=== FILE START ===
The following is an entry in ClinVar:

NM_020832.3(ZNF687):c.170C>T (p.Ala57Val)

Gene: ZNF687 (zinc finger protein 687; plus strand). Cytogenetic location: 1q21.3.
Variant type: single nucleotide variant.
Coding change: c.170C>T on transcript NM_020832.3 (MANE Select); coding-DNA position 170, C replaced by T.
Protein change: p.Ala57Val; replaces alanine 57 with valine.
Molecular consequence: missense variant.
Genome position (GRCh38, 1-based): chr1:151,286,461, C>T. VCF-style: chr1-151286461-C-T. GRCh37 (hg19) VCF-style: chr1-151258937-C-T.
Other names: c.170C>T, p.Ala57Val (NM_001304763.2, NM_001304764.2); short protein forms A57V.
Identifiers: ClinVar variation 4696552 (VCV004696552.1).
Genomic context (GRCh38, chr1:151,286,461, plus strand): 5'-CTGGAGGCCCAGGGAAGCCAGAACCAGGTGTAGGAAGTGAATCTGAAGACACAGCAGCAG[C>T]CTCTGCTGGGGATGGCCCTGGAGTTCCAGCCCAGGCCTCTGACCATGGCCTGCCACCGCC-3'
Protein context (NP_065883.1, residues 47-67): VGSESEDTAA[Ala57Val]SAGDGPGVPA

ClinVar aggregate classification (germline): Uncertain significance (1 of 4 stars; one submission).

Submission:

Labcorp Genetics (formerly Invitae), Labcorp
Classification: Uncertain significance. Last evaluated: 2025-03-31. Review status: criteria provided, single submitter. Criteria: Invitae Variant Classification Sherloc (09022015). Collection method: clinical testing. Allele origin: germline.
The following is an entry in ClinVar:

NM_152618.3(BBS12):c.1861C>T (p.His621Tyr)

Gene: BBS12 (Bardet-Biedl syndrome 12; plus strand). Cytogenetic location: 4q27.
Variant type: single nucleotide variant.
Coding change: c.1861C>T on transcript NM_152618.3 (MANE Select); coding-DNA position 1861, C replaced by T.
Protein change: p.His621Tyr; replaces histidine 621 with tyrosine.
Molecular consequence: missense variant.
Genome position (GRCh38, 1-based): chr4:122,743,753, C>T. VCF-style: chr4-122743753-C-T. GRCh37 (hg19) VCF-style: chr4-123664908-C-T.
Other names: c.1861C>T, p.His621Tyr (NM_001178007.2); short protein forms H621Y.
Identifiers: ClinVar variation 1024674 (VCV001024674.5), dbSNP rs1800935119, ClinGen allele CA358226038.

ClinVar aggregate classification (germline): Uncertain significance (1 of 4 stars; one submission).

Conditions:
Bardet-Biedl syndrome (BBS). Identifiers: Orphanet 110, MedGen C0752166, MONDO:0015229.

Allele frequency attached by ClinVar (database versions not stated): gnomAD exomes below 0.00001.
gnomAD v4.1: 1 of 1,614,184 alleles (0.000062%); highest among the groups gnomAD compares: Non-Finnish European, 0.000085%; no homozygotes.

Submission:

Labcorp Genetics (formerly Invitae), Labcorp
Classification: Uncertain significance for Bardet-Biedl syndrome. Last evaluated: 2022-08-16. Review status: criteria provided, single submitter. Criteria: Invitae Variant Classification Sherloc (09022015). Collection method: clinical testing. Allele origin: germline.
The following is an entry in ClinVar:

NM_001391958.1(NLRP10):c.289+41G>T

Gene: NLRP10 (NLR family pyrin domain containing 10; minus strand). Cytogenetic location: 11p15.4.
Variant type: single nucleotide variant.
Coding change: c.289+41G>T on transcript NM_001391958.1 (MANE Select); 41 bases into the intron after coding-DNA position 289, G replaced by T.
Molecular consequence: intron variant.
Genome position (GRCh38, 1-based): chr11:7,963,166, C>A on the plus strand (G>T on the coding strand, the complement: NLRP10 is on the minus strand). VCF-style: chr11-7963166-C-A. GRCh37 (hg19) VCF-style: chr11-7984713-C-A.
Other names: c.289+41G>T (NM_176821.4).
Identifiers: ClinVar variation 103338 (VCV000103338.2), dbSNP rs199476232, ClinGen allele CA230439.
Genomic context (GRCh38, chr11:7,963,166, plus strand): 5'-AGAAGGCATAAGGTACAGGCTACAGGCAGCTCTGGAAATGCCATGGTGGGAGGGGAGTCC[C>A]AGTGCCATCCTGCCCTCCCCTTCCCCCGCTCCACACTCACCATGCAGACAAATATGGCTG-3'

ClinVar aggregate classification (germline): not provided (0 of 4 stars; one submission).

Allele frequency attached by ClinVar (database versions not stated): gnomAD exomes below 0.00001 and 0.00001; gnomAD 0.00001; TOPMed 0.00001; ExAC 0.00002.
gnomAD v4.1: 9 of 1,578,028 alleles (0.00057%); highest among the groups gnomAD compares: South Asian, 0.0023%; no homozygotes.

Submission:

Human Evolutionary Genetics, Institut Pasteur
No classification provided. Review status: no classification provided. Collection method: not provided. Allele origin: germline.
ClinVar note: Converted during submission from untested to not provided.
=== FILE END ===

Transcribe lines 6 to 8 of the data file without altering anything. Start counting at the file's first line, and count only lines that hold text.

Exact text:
Protein change: p.Ala57Val; replaces alanine 57 with valine.
Molecular consequence: missense variant.
Genome position (GRCh38, 1-based): chr1:151,286,461, C>T. VCF-style: chr1-151286461-C-T. GRCh37 (hg19) VCF-style: chr1-151258937-C-T.